For two decades Intel has been the thousand pound gorilla of the PC processor industry. Intel has consistently kept a market share of about 80% for many years with no sign of weakness.
Today, it is easy to say that Intel was able to do this on the strength of its products. Intel's processors are generally superior to those of AMD, and they have been for some time. In addition, Intel's chipsets are, with the exception of Intel's GPU weakness, very capable. And to top this core business off, Intel has been doing well in the new business of solid state hard drives.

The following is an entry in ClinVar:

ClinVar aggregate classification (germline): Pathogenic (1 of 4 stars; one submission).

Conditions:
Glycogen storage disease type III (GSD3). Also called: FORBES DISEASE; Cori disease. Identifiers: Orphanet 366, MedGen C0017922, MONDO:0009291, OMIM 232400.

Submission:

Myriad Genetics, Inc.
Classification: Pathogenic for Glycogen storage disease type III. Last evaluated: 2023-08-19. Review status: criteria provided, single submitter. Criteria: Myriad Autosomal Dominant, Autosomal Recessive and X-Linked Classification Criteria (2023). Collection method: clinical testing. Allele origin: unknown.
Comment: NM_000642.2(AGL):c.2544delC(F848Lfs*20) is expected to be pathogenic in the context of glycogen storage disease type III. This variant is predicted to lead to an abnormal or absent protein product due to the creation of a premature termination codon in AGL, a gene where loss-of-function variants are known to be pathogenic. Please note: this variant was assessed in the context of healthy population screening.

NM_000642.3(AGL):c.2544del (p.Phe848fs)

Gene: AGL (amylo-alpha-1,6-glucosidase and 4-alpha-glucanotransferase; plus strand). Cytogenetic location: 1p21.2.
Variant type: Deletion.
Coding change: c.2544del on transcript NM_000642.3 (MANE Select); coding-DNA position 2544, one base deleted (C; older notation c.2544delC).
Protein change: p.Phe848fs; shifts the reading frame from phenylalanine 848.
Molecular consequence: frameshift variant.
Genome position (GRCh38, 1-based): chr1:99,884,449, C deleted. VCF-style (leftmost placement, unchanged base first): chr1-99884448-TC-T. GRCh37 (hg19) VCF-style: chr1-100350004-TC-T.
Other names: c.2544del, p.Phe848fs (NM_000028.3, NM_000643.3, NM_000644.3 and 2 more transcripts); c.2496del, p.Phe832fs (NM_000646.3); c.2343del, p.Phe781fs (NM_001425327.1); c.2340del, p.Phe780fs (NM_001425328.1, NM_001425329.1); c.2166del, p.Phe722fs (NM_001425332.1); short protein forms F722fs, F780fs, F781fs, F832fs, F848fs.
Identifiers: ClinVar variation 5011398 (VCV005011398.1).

But Intel has had its weaknesses. The K6 processors from AMD were extremely competitive for years, but this never resulted in a increase in market share for AMD. AMD claims this is because of Intel's shady dealings. Courts in several areas of the world, including the European Union, have agreed and already found Intel guilty under anti-trust laws and slapped Intel with large fines.
However, the FTC's new suit against Intel isn't just the same old bag. It incorporates both old accusations and new ones, and has broader implications for Intel than any other suit against the company thus far.